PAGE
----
Who drummer Keith Moon lived and performed with great exuberance. His wild, in-your-face, flamboyant style of drumming became his on-stage trademark. Off stage, he was known as one of rock's most intense characters. He lived a rowdy and dangerous life, and tales of his excesses on the party circuit were legendary. Keith Moon was only 32 when he died on September 7, 1978 of an overdose of a drug prescribed to combat his alcoholism.
Roger Daltry being interviewed soon after Keith Moon's death
Keith Moon's drums explode... The Who on The Smothers Brothers Comedy Hour
This is the infamous "explosion heard coast to coast" on national television. Three times the normal amount of flash powder was loaded into Keith Moon's drums, with disastrous results.
On Sunday, September 17, 1967, The Who appeared on "The Smothers Brothers Comedy Hour," which followed Ed Sullivan on CBS. Tom and Dick Smothers were popular young comedians who often tackled socially controversial topics. Their show had a decidely young, hip audience and was a favorite among the growing counterculture movement. As such, they often featured musical guests from the world of rock and roll, an uncommon practice on TV shows of that era.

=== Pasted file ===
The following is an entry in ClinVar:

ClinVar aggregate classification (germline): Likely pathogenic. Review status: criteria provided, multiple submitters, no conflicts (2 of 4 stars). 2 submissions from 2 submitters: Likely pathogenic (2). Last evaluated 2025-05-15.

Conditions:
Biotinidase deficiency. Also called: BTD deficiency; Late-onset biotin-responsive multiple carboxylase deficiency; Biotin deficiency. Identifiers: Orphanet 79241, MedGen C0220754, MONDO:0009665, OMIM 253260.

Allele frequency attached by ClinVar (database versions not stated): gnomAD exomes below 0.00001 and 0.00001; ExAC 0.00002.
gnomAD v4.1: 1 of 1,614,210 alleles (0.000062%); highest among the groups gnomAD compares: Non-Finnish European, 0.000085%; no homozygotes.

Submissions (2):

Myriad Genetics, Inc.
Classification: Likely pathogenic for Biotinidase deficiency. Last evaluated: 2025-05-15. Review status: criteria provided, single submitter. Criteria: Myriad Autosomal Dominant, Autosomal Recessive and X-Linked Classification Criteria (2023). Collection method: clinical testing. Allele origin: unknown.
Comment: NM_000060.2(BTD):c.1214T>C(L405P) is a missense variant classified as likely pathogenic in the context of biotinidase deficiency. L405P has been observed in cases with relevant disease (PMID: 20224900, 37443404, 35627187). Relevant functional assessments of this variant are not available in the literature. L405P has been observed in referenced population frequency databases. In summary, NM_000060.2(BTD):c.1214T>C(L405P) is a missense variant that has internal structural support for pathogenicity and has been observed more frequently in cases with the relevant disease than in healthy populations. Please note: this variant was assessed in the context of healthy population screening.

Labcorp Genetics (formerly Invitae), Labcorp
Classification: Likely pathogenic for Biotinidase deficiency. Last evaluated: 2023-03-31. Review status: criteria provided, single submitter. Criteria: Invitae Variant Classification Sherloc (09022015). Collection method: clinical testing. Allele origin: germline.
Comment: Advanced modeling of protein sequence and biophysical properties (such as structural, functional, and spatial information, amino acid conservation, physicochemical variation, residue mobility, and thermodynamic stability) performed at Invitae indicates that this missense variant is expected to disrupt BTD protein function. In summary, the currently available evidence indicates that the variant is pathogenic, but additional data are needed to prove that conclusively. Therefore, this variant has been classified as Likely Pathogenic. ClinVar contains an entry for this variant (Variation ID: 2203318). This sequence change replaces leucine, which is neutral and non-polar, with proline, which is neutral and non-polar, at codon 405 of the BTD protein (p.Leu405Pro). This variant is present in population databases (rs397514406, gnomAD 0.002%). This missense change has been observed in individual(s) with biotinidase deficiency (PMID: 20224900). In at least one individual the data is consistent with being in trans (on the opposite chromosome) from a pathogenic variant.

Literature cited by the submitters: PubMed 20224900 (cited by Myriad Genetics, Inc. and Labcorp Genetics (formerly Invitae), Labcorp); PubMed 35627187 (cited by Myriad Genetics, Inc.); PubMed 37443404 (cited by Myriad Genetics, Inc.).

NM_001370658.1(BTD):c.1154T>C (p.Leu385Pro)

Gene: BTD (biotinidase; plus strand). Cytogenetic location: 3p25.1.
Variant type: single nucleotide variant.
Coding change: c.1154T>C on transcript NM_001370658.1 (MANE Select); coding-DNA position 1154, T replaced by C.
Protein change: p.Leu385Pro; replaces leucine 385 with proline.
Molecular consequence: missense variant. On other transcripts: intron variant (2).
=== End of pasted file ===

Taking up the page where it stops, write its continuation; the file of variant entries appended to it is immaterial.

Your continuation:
The climax of The Who's performance was supposed to be a controlled flash powder explosion inside Keith's drums at the conclusion of their song "My Generation." With a rare chance to impress a nationwide American TV audience, Moon decided to place a double load of explosive in his drum kit, not knowing that stagehands had already stocked it with a regular charge. The ensuing triple force explosion sent a cymbal into Keith's leg, and contributed to a permanent hearing loss for Pete Townsend.
Who bassist John Entwistle died June 27, 2002 of a heart attack blamed in part on cocaine use. Entwistle suffered from a heart condition, and the small amount of cocaine he ingested was enough to fatally damage his already weakened heart.
Interview with John Entwistle shortly before his death